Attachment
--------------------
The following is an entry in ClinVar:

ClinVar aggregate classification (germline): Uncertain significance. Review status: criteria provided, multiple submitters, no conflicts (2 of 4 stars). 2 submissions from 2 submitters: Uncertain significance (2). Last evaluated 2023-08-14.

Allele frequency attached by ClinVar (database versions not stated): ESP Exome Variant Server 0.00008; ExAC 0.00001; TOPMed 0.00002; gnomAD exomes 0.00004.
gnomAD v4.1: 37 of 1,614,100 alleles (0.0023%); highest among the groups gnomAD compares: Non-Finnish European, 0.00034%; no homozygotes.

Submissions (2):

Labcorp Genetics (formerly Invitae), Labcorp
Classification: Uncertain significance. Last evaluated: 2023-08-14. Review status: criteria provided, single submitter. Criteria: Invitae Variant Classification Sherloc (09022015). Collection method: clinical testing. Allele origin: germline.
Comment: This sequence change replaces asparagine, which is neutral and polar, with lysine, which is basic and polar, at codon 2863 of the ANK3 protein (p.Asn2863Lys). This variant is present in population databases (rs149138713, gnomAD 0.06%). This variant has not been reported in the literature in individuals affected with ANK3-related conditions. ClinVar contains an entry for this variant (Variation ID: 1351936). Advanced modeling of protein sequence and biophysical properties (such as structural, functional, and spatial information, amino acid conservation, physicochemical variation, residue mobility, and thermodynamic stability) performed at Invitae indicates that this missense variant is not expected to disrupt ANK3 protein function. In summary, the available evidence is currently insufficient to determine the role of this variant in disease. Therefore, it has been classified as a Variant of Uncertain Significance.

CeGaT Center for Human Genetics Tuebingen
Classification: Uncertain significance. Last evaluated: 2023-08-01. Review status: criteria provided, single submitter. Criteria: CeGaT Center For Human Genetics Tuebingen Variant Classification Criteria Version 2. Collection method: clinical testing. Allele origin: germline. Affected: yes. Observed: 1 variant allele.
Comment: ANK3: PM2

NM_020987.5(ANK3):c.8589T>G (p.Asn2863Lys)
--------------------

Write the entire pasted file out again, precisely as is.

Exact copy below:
The following is an entry in ClinVar:

ClinVar aggregate classification (germline): Uncertain significance. Review status: criteria provided, multiple submitters, no conflicts (2 of 4 stars). 2 submissions from 2 submitters: Uncertain significance (2). Last evaluated 2023-08-14.

Allele frequency attached by ClinVar (database versions not stated): ESP Exome Variant Server 0.00008; ExAC 0.00001; TOPMed 0.00002; gnomAD exomes 0.00004.
gnomAD v4.1: 37 of 1,614,100 alleles (0.0023%); highest among the groups gnomAD compares: Non-Finnish European, 0.00034%; no homozygotes.

Submissions (2):

Labcorp Genetics (formerly Invitae), Labcorp
Classification: Uncertain significance. Last evaluated: 2023-08-14. Review status: criteria provided, single submitter. Criteria: Invitae Variant Classification Sherloc (09022015). Collection method: clinical testing. Allele origin: germline.
Comment: This sequence change replaces asparagine, which is neutral and polar, with lysine, which is basic and polar, at codon 2863 of the ANK3 protein (p.Asn2863Lys). This variant is present in population databases (rs149138713, gnomAD 0.06%). This variant has not been reported in the literature in individuals affected with ANK3-related conditions. ClinVar contains an entry for this variant (Variation ID: 1351936). Advanced modeling of protein sequence and biophysical properties (such as structural, functional, and spatial information, amino acid conservation, physicochemical variation, residue mobility, and thermodynamic stability) performed at Invitae indicates that this missense variant is not expected to disrupt ANK3 protein function. In summary, the available evidence is currently insufficient to determine the role of this variant in disease. Therefore, it has been classified as a Variant of Uncertain Significance.

CeGaT Center for Human Genetics Tuebingen
Classification: Uncertain significance. Last evaluated: 2023-08-01. Review status: criteria provided, single submitter. Criteria: CeGaT Center For Human Genetics Tuebingen Variant Classification Criteria Version 2. Collection method: clinical testing. Allele origin: germline. Affected: yes. Observed: 1 variant allele.
Comment: ANK3: PM2

NM_020987.5(ANK3):c.8589T>G (p.Asn2863Lys)